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Klarinet Archive - Posting 000462.txt from 2001/02

From: (Tony Pay)
Subj: Re: [kl] Combination tones......
Date: Mon, 12 Feb 2001 18:07:03 -0500

On Mon, 12 Feb 2001 13:13:52 -0700, said:

> I realize that a degree in chemistry with a minor in music doesn't
> exactly qualify me as an expert in acoustics, but I was taking the
> sine wave addition as a description of the physical change in air
> pressure. In other words, the wave pattern that results is the
> physically measurable sound, regardless of the ear's nonlinearity. If
> you run both sine waves into a speaker, the added waveform is what the
> speaker produces (assuming a perfect speaker, of course).

But, as I said in another post, the added waveform can produce the
amplitude modulation only as the *product* of two terms (see below). So
the amplitude modulation *isn't* an added waveform. It *is* a beat,
though, which is a different thing from a difference tone.

> > In fact, a general non-linear system, from stimulation at two
> > frequencies P and Q, generates heterodyne frequencies 2P, 3P...; 2Q,
> > 3Q...; P-Q, P+Q; (2P - Q), (2Q - P); (3P - 2Q).....etc. etc. etc,
> > including sums and differences of all of those. (Most of them are
> > very weak, of course.)
> >
> > I think from your previous post you know how it goes from here:
> > multiples of (P-Q) are strongly represented in the above list. Our
> > neural processing systems are tuned to recognise, and group,
> > *harmonic* patterns; (survival value in that!-) and multiples of
> > (P-Q) form the harmonic series for the frequency (P-Q). So the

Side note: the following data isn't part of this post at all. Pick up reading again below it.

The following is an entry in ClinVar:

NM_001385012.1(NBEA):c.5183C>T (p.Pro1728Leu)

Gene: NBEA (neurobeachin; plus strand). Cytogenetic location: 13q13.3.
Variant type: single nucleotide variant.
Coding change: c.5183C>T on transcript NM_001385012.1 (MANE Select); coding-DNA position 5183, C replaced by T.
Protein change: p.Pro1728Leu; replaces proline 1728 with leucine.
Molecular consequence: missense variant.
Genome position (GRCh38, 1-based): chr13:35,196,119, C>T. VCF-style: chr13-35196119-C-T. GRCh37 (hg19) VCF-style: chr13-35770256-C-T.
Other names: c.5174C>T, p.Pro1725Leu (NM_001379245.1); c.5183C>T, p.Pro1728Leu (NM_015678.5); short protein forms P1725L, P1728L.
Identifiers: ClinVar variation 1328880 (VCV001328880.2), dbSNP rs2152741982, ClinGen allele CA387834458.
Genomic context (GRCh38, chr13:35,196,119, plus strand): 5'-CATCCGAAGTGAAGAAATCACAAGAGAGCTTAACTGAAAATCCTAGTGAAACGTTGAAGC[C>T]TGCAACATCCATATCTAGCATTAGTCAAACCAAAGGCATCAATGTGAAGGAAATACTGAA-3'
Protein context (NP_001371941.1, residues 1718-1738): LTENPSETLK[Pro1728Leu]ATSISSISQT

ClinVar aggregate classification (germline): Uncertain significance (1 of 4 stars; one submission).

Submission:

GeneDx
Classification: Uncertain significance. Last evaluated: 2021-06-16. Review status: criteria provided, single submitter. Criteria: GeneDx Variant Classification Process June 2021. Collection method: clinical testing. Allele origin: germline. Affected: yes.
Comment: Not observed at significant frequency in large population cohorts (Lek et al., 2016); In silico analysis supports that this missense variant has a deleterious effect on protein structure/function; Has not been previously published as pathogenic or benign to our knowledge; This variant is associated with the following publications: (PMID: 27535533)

> > upshot is that that frequency (as well as others, more weakly) is
> > perceived.
> Yes, the description above also appear in Benade (which I *can*
> locate). It explains why you hear beats between a sine wave (which
> has no upper harmonics) at 200 Hz when played against a tone at 403
> Hz.

No, it doesn't explain why you hear beats. It explains why you hear
difference tones between two frequencies.

Of course, you do hear beats between a sine wave at 200 Hz and a tone at
403 Hz as well.

> I think my original statement regarding different tones and beats
> wasn't sufficiently precise (although it does describe what one
> hears). The waveform of two close sources that are slightly out of
> tune resembles a single wave at the average frequency that rises and
> falls in amplitude: this is what the ear hears. If you play 440 Hz
> while the musician on the next stand plays 442 Hz, you hear 441 Hz
> that beats once per second (1 Hz). If you gliss the pitch from 442
> Hz up to 660 Hz, you'd hear the frequency of beating increase to a
> burr, eventually ending up with a difference tone. Both the beating
> and the difference tone are produced by the same physical phenomena,
> although the ear perceives them somewhat differently.

No, this isn't true. But I do understand how it's a seductive
viewpoint. I wrote about that in an earlier post:

_________ Tony Pay
|ony:-) 79 Southmoor Rd
| |ay Oxford OX2 6RE GMN artist:
tel/fax 01865 553339

... Ancient Greeks made dolphin-killing punishable by death.

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